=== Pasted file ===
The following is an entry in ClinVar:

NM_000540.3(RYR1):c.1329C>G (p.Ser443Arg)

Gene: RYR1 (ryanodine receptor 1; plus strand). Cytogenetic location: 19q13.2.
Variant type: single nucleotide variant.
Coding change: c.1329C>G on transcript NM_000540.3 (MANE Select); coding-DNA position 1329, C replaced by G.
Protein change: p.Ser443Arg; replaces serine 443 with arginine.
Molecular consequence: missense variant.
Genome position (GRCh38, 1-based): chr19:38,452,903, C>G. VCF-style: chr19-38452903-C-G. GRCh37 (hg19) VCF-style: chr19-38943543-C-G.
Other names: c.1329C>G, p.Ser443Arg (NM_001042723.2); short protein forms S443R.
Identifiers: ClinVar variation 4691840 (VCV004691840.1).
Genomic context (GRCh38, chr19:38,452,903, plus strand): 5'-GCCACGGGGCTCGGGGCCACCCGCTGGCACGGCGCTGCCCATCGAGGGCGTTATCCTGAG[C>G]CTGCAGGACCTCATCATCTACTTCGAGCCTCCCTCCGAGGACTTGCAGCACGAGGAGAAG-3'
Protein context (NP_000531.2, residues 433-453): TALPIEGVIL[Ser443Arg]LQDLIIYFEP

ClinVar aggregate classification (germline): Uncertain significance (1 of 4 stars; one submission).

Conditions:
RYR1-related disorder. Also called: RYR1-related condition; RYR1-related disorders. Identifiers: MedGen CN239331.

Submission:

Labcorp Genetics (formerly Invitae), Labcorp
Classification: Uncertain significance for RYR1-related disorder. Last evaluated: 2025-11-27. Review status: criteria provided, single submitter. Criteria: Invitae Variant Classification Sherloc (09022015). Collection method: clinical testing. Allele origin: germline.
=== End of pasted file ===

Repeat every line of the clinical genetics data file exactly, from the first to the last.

The following is an entry in ClinVar:

NM_000540.3(RYR1):c.1329C>G (p.Ser443Arg)

Gene: RYR1 (ryanodine receptor 1; plus strand). Cytogenetic location: 19q13.2.
Variant type: single nucleotide variant.
Coding change: c.1329C>G on transcript NM_000540.3 (MANE Select); coding-DNA position 1329, C replaced by G.
Protein change: p.Ser443Arg; replaces serine 443 with arginine.
Molecular consequence: missense variant.
Genome position (GRCh38, 1-based): chr19:38,452,903, C>G. VCF-style: chr19-38452903-C-G. GRCh37 (hg19) VCF-style: chr19-38943543-C-G.
Other names: c.1329C>G, p.Ser443Arg (NM_001042723.2); short protein forms S443R.
Identifiers: ClinVar variation 4691840 (VCV004691840.1).
Genomic context (GRCh38, chr19:38,452,903, plus strand): 5'-GCCACGGGGCTCGGGGCCACCCGCTGGCACGGCGCTGCCCATCGAGGGCGTTATCCTGAG[C>G]CTGCAGGACCTCATCATCTACTTCGAGCCTCCCTCCGAGGACTTGCAGCACGAGGAGAAG-3'
Protein context (NP_000531.2, residues 433-453): TALPIEGVIL[Ser443Arg]LQDLIIYFEP

ClinVar aggregate classification (germline): Uncertain significance (1 of 4 stars; one submission).

Conditions:
RYR1-related disorder. Also called: RYR1-related condition; RYR1-related disorders. Identifiers: MedGen CN239331.

Submission:

Labcorp Genetics (formerly Invitae), Labcorp
Classification: Uncertain significance for RYR1-related disorder. Last evaluated: 2025-11-27. Review status: criteria provided, single submitter. Criteria: Invitae Variant Classification Sherloc (09022015). Collection method: clinical testing. Allele origin: germline.